As crazy as it seems, Onyeka Okongwu is already up for an extension following the 2023-2024 season. The Hawks have made keeping the guys they draft a priority, and I don’t expect that to change with Okongwu. He hasn’t ascended to superstar status, but he’s a valuable role player and could become even more of a priority if the Hawks move on from Clint Capela or John Collins in the offseason. Regardless, with a guy that still has a lot of potential but not a ton of production, what is an extension going to look like?
Next offseason, the qualifying offer to make Okongwu a restricted free agent is projected to be $10,817,490, via Spotrac. If he does hit free agency, the Hawks would be able to match whatever offer sheet he gets, so long as the qualifying offer is tendered. This is the approach Atlanta probably will, and should, take. I would let the market dictate his value, and unless something changes in the coming weeks, I don’t see the Hawks rushing to ink him to a huge deal. It also gives Atlanta an extra year to evaluate him and his potential room for growth.
If the Hawks DO go ahead and offer an extension, what would it look like? I don’t see him getting the four years, $90 million that DeAndre Hunter got, but I don’t think it would be chump change either. It depends if the Hawks are going to make him a full time starter by making a trade, or plan on using him off the bench. Here’s how I’d evaluate either scenario:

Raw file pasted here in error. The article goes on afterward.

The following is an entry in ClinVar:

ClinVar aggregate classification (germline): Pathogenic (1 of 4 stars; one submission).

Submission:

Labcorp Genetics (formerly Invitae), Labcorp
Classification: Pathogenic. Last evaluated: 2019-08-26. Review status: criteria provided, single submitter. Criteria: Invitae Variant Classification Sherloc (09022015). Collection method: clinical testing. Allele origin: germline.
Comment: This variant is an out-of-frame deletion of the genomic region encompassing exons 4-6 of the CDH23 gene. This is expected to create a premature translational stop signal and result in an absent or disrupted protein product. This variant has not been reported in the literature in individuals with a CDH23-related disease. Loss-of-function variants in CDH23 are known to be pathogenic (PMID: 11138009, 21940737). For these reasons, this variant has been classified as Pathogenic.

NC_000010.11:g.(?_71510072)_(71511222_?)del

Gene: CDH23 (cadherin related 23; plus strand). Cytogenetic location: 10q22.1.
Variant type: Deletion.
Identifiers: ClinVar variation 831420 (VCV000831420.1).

- Starter: Four Years, $50 Million
- Bench: Three Years, $22.5 Million
Scaled as a full-time starter, I used the rookie extension given to Wendell Carter by Orlando. He was 23 when he signed, and Okongwu will be 23 next offseason. Carter had higher production going into the offseason, but remember — this is under the assumption that Okongwu will be a full-time starter this upcoming season. Carter is a better shooter, but Okongwu is a better defender. I’d offer him a little less if he doesn’t produce something close to the 15 points and 9 rebounds Carter chipped in during his contract year, but I think he can achieve those numbers easily with more playing time.
For the bench role, I used Kevon Looney‘s contract with Golden State. I think they are somewhat similar players, and this is a fair price for a quality backup big man in today’s NBA. It’s a drop in annual money, but the difference isn’t massive. Once again, I think the Hawks would rather evaluate him in 2023-2024, but if they want to get a deal done now, I think this is a fair price for a guy that I love having in the rotation.
Photographer: Melissa Tamez/Icon Sportswire